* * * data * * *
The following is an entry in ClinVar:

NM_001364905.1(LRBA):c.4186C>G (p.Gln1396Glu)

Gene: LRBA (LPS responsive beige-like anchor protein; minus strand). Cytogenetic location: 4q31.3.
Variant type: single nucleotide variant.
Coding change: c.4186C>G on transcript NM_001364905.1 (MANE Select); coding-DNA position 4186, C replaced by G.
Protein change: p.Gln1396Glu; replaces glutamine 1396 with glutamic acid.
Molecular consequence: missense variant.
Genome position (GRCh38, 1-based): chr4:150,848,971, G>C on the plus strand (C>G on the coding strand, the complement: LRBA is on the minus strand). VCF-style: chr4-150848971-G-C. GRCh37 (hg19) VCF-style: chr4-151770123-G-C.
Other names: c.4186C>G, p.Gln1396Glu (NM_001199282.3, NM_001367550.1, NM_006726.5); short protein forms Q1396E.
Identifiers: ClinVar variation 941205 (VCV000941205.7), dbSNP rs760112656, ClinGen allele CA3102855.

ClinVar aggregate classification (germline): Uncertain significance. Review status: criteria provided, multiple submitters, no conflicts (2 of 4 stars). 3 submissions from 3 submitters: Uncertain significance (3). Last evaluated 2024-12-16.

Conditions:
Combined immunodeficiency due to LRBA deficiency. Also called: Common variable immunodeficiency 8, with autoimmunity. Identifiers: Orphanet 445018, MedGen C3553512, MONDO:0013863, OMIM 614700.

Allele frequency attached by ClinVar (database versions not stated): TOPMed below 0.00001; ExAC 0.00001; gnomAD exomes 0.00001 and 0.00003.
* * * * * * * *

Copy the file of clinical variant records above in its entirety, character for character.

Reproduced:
The following is an entry in ClinVar:

NM_001364905.1(LRBA):c.4186C>G (p.Gln1396Glu)

Gene: LRBA (LPS responsive beige-like anchor protein; minus strand). Cytogenetic location: 4q31.3.
Variant type: single nucleotide variant.
Coding change: c.4186C>G on transcript NM_001364905.1 (MANE Select); coding-DNA position 4186, C replaced by G.
Protein change: p.Gln1396Glu; replaces glutamine 1396 with glutamic acid.
Molecular consequence: missense variant.
Genome position (GRCh38, 1-based): chr4:150,848,971, G>C on the plus strand (C>G on the coding strand, the complement: LRBA is on the minus strand). VCF-style: chr4-150848971-G-C. GRCh37 (hg19) VCF-style: chr4-151770123-G-C.
Other names: c.4186C>G, p.Gln1396Glu (NM_001199282.3, NM_001367550.1, NM_006726.5); short protein forms Q1396E.
Identifiers: ClinVar variation 941205 (VCV000941205.7), dbSNP rs760112656, ClinGen allele CA3102855.

ClinVar aggregate classification (germline): Uncertain significance. Review status: criteria provided, multiple submitters, no conflicts (2 of 4 stars). 3 submissions from 3 submitters: Uncertain significance (3). Last evaluated 2024-12-16.

Conditions:
Combined immunodeficiency due to LRBA deficiency. Also called: Common variable immunodeficiency 8, with autoimmunity. Identifiers: Orphanet 445018, MedGen C3553512, MONDO:0013863, OMIM 614700.

Allele frequency attached by ClinVar (database versions not stated): TOPMed below 0.00001; ExAC 0.00001; gnomAD exomes 0.00001 and 0.00003.